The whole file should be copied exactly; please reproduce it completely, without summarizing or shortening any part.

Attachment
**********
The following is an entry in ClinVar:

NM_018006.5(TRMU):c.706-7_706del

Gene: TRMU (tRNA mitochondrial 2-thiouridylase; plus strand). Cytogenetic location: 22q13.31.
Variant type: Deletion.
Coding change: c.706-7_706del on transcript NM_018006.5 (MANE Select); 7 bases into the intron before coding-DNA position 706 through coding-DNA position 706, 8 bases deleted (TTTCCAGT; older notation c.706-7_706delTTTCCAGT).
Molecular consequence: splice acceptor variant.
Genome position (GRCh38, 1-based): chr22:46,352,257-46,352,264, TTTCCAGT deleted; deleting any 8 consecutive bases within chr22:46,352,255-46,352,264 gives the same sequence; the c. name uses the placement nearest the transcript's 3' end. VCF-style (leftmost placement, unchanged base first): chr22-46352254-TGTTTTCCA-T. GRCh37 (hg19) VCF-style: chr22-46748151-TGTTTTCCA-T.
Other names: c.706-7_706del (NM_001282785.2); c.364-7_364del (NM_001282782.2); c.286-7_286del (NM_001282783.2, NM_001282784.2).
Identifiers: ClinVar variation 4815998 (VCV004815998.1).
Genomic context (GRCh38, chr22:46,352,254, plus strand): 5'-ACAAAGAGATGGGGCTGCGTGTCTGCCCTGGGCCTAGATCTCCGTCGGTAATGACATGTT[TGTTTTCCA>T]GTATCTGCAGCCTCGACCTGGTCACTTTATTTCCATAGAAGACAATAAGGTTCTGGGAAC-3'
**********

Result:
The following is an entry in ClinVar:

NM_018006.5(TRMU):c.706-7_706del

Gene: TRMU (tRNA mitochondrial 2-thiouridylase; plus strand). Cytogenetic location: 22q13.31.
Variant type: Deletion.
Coding change: c.706-7_706del on transcript NM_018006.5 (MANE Select); 7 bases into the intron before coding-DNA position 706 through coding-DNA position 706, 8 bases deleted (TTTCCAGT; older notation c.706-7_706delTTTCCAGT).
Molecular consequence: splice acceptor variant.
Genome position (GRCh38, 1-based): chr22:46,352,257-46,352,264, TTTCCAGT deleted; deleting any 8 consecutive bases within chr22:46,352,255-46,352,264 gives the same sequence; the c. name uses the placement nearest the transcript's 3' end. VCF-style (leftmost placement, unchanged base first): chr22-46352254-TGTTTTCCA-T. GRCh37 (hg19) VCF-style: chr22-46748151-TGTTTTCCA-T.
Other names: c.706-7_706del (NM_001282785.2); c.364-7_364del (NM_001282782.2); c.286-7_286del (NM_001282783.2, NM_001282784.2).
Identifiers: ClinVar variation 4815998 (VCV004815998.1).
Genomic context (GRCh38, chr22:46,352,254, plus strand): 5'-ACAAAGAGATGGGGCTGCGTGTCTGCCCTGGGCCTAGATCTCCGTCGGTAATGACATGTT[TGTTTTCCA>T]GTATCTGCAGCCTCGACCTGGTCACTTTATTTCCATAGAAGACAATAAGGTTCTGGGAAC-3'